Creepy Thai ghost movie, 3AM Part 2, likely blocked from creeping into China, says Hollywood Reporter

The Thai ghost movie, 3AM (3D) – Part 2 sequel from Thailand’s Five Star Production gets picked up for Taiwan, Hong Kong, Singapore, Vietnam, Cambodia and Malaysia, but China, which always has a large appetite for 3D, is very unlikely to bite, given that ghost films are generally forbidden by the country’s censors, says Hollywood Reporter.

The Thai government is trying to get China’s government to restructure its film import quota system,, to allow more Thai film, arguing with China, that there are about 30 Thai films that could do well at the Chinese box office.

While most movie review of the first 3AM film generally was very poor, with complain of boring 3D effect, lack luster acting and a predicted plot, the movie did fairly well at the box office, across the region.  “The first 3AM film was the best performing Thai movie at several of these regional box offices,” said Amy Lamphungphorn, Five Star’s head of international sales. “We’re happy to see that this has translated into brisk sales for the sequel so far.”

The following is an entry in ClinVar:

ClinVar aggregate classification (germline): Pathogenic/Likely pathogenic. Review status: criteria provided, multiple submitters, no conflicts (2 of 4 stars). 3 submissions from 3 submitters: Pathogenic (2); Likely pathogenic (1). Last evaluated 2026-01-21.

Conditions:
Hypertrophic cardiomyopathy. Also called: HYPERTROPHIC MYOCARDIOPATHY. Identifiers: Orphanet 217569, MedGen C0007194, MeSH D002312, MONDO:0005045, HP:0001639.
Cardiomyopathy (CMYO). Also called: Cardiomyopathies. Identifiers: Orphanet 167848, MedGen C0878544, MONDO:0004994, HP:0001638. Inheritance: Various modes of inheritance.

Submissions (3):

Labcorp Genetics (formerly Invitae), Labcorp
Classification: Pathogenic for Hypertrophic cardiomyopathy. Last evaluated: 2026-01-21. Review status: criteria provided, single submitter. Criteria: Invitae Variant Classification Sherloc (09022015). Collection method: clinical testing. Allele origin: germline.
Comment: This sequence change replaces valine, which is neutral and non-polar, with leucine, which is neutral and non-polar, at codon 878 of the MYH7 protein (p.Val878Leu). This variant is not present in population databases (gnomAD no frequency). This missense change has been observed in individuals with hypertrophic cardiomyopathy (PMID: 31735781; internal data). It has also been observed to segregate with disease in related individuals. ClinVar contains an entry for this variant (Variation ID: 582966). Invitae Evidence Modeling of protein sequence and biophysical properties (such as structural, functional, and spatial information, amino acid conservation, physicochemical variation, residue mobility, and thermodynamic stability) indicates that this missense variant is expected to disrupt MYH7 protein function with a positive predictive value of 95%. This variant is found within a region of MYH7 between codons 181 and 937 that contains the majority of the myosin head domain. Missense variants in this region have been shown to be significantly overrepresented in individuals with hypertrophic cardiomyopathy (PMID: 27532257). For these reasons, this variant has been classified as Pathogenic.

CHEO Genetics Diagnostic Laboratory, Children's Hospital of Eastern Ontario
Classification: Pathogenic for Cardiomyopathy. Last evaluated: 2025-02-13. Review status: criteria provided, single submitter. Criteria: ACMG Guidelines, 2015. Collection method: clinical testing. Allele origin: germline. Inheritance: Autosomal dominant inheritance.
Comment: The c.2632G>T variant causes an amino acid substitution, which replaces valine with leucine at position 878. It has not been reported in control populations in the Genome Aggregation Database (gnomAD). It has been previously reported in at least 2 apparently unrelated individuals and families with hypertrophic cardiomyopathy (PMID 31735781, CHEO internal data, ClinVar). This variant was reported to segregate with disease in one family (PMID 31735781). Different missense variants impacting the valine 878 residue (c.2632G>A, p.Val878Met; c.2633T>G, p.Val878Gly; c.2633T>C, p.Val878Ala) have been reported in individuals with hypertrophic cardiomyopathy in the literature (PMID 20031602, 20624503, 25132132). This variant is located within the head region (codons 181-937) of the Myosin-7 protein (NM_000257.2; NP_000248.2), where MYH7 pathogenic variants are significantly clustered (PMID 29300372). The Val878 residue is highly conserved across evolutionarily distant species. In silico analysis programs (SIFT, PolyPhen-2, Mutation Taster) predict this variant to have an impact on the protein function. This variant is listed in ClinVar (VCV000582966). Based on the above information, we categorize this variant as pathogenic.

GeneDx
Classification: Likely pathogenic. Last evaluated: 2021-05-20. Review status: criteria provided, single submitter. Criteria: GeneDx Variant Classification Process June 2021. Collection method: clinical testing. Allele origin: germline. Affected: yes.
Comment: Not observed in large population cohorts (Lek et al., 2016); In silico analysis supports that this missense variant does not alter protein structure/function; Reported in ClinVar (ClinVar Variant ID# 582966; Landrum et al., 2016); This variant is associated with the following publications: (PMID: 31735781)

3AM (3D) – Part 2 so far has sold to Passion Entertainment (Hong Kong and Macau), Soundspace International Limited (Cambodia, Myanmar, Timor Leste, Vietnam), and Clover Flims (Singapore, Malaysia and Brunai). Five Star says deals in Indonesia and Europe are under discussion.

Hollywood Reporter says: “Thai Five Star Production had a busy first day at the Cannes market, selling 3AM (3D) – Part 2 to a slew of territories in Asia by the end of Wednesday.  Like the first film in the company’s budding 3AM franchise from 2012, Part 2 is comprised of three chapters — from directors Putipong Saisrikaew, Kirati Nakintanon, and Issara Nadee — that each tell a scary story that takes place at 3am. The concept has built-in appeal to the cultures of Southeast Asia: folk traditions from various countries in the region say that 3am is the scariest hour of the day, and the time when ghosts are most likely to reveal themselves to the living. The company has targeted a late fall release for the film.” (Source)

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